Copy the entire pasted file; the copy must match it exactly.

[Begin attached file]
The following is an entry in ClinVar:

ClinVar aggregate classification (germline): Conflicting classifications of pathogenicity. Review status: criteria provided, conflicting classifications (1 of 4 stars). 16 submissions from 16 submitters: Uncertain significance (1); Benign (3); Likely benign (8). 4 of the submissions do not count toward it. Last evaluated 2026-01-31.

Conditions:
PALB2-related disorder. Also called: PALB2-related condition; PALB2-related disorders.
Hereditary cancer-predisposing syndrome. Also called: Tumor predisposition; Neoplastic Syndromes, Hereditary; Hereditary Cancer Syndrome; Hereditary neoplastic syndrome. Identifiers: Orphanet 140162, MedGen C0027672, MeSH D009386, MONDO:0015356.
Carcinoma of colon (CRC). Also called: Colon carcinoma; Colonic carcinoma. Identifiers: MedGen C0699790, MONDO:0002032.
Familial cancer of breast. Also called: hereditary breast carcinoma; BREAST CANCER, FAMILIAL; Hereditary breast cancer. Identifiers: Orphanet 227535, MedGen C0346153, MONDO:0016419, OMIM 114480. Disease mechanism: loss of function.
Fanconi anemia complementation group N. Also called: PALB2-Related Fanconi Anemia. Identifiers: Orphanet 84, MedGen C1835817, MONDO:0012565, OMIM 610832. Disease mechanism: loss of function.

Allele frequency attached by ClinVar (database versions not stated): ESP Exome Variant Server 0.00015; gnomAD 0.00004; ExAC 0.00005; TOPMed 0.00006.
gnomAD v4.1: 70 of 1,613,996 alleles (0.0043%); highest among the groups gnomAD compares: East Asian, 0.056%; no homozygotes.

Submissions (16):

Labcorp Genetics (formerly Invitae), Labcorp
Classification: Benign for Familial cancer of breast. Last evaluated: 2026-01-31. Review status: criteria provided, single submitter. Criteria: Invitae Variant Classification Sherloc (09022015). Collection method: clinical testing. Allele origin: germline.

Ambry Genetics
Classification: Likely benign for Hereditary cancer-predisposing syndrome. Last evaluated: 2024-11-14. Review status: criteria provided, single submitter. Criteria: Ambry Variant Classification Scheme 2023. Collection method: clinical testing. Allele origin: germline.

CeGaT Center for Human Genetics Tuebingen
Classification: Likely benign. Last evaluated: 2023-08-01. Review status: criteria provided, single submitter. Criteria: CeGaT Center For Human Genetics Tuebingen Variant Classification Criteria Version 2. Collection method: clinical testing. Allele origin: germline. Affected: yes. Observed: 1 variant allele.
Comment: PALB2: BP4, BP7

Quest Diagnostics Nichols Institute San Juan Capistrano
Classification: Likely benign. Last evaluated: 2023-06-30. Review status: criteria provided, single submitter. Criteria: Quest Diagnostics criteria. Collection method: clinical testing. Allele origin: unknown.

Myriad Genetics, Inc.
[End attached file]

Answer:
The following is an entry in ClinVar:

ClinVar aggregate classification (germline): Conflicting classifications of pathogenicity. Review status: criteria provided, conflicting classifications (1 of 4 stars). 16 submissions from 16 submitters: Uncertain significance (1); Benign (3); Likely benign (8). 4 of the submissions do not count toward it. Last evaluated 2026-01-31.

Conditions:
PALB2-related disorder. Also called: PALB2-related condition; PALB2-related disorders.
Hereditary cancer-predisposing syndrome. Also called: Tumor predisposition; Neoplastic Syndromes, Hereditary; Hereditary Cancer Syndrome; Hereditary neoplastic syndrome. Identifiers: Orphanet 140162, MedGen C0027672, MeSH D009386, MONDO:0015356.
Carcinoma of colon (CRC). Also called: Colon carcinoma; Colonic carcinoma. Identifiers: MedGen C0699790, MONDO:0002032.
Familial cancer of breast. Also called: hereditary breast carcinoma; BREAST CANCER, FAMILIAL; Hereditary breast cancer. Identifiers: Orphanet 227535, MedGen C0346153, MONDO:0016419, OMIM 114480. Disease mechanism: loss of function.
Fanconi anemia complementation group N. Also called: PALB2-Related Fanconi Anemia. Identifiers: Orphanet 84, MedGen C1835817, MONDO:0012565, OMIM 610832. Disease mechanism: loss of function.

Allele frequency attached by ClinVar (database versions not stated): ESP Exome Variant Server 0.00015; gnomAD 0.00004; ExAC 0.00005; TOPMed 0.00006.
gnomAD v4.1: 70 of 1,613,996 alleles (0.0043%); highest among the groups gnomAD compares: East Asian, 0.056%; no homozygotes.

Submissions (16):

Labcorp Genetics (formerly Invitae), Labcorp
Classification: Benign for Familial cancer of breast. Last evaluated: 2026-01-31. Review status: criteria provided, single submitter. Criteria: Invitae Variant Classification Sherloc (09022015). Collection method: clinical testing. Allele origin: germline.

Ambry Genetics
Classification: Likely benign for Hereditary cancer-predisposing syndrome. Last evaluated: 2024-11-14. Review status: criteria provided, single submitter. Criteria: Ambry Variant Classification Scheme 2023. Collection method: clinical testing. Allele origin: germline.

CeGaT Center for Human Genetics Tuebingen
Classification: Likely benign. Last evaluated: 2023-08-01. Review status: criteria provided, single submitter. Criteria: CeGaT Center For Human Genetics Tuebingen Variant Classification Criteria Version 2. Collection method: clinical testing. Allele origin: germline. Affected: yes. Observed: 1 variant allele.
Comment: PALB2: BP4, BP7

Quest Diagnostics Nichols Institute San Juan Capistrano
Classification: Likely benign. Last evaluated: 2023-06-30. Review status: criteria provided, single submitter. Criteria: Quest Diagnostics criteria. Collection method: clinical testing. Allele origin: unknown.

Myriad Genetics, Inc.